KU researchers get grants to study how to reunite families divided by substance abuse

11/20/2012 8:10 AM

11/20/2012 8:11 AM

Researchers at the University of Kansas have partnered with the states of Oklahoma and Iowa on a series of grants totaling $5.75 million to evaluate a system designed to help case workers reunite children and families affected by substance abuse and to bring new therapies to the struggle.

The five-year grant will help continue work to implement a screening for families at risk of substance abuse in the state, the university said in a news release. The grant is a continuation of work begun by Jody Brook, assistant professor of social welfare, and Tom McDonald, professor and associate dean. The researchers helped implement the UNCOPE, a universal screening tool for substance abuse. The work is designed not only improve the well-being of kids in child welfare, but to increase success rates of young people being returned to their families.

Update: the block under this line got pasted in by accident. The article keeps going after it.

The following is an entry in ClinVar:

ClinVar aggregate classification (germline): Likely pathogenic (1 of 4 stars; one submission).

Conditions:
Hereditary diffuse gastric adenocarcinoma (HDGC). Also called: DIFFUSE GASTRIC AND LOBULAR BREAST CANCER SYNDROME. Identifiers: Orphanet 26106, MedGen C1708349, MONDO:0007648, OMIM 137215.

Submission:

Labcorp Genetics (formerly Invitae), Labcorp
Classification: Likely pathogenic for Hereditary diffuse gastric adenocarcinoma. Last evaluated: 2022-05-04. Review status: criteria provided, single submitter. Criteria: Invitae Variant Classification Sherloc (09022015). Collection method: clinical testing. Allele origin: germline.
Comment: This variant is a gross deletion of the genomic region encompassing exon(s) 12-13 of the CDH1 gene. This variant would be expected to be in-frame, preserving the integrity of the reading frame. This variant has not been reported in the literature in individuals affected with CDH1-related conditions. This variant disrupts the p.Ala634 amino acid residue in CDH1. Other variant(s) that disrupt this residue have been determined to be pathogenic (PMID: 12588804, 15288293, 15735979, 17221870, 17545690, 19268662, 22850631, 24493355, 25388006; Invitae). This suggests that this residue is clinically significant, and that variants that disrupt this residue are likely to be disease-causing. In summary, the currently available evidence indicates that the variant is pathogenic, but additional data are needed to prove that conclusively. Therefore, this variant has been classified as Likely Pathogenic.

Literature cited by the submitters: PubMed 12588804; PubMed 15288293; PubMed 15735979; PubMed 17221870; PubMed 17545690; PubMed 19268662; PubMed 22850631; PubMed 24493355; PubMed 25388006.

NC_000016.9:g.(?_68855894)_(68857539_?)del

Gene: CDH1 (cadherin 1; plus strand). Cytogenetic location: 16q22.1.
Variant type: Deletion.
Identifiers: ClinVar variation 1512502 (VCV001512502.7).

“The purpose of a universal screen is to identify those at risk of substance use disorders,” Brook said. “In this instance, substance abuse is a major problem in the child welfare system, and workers need ways to help them identify who should receive full assessments — the UNCOPE does this. Without tools to use, child welfare workers don’t have the information they need to help them make appropriate referrals and treatment linkages.”

Roy Wenzl

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